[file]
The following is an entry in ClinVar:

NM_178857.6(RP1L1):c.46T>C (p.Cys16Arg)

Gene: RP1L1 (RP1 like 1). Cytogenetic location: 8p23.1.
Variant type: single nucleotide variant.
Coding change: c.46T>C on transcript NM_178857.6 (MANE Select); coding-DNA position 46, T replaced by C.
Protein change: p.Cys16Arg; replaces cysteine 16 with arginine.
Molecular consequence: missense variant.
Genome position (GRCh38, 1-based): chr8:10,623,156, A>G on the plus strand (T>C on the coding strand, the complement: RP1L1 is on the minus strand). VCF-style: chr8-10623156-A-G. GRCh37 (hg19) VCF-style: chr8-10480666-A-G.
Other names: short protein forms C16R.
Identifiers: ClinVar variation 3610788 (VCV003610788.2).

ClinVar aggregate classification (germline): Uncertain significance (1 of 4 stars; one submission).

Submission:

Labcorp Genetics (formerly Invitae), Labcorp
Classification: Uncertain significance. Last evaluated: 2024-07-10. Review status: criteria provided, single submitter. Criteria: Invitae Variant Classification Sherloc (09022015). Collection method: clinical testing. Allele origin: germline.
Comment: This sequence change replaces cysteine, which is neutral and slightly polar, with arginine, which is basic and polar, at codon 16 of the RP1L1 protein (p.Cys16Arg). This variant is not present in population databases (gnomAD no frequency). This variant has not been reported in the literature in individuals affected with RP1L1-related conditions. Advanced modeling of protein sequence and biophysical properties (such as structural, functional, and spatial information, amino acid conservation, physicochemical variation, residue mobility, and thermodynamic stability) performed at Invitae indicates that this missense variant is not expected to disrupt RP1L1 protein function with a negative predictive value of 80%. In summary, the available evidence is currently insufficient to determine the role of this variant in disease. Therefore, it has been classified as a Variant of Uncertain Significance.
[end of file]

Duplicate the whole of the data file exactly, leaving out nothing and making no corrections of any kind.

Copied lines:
The following is an entry in ClinVar:

NM_178857.6(RP1L1):c.46T>C (p.Cys16Arg)

Gene: RP1L1 (RP1 like 1). Cytogenetic location: 8p23.1.
Variant type: single nucleotide variant.
Coding change: c.46T>C on transcript NM_178857.6 (MANE Select); coding-DNA position 46, T replaced by C.
Protein change: p.Cys16Arg; replaces cysteine 16 with arginine.
Molecular consequence: missense variant.
Genome position (GRCh38, 1-based): chr8:10,623,156, A>G on the plus strand (T>C on the coding strand, the complement: RP1L1 is on the minus strand). VCF-style: chr8-10623156-A-G. GRCh37 (hg19) VCF-style: chr8-10480666-A-G.
Other names: short protein forms C16R.
Identifiers: ClinVar variation 3610788 (VCV003610788.2).

ClinVar aggregate classification (germline): Uncertain significance (1 of 4 stars; one submission).

Submission:

Labcorp Genetics (formerly Invitae), Labcorp
Classification: Uncertain significance. Last evaluated: 2024-07-10. Review status: criteria provided, single submitter. Criteria: Invitae Variant Classification Sherloc (09022015). Collection method: clinical testing. Allele origin: germline.
Comment: This sequence change replaces cysteine, which is neutral and slightly polar, with arginine, which is basic and polar, at codon 16 of the RP1L1 protein (p.Cys16Arg). This variant is not present in population databases (gnomAD no frequency). This variant has not been reported in the literature in individuals affected with RP1L1-related conditions. Advanced modeling of protein sequence and biophysical properties (such as structural, functional, and spatial information, amino acid conservation, physicochemical variation, residue mobility, and thermodynamic stability) performed at Invitae indicates that this missense variant is not expected to disrupt RP1L1 protein function with a negative predictive value of 80%. In summary, the available evidence is currently insufficient to determine the role of this variant in disease. Therefore, it has been classified as a Variant of Uncertain Significance.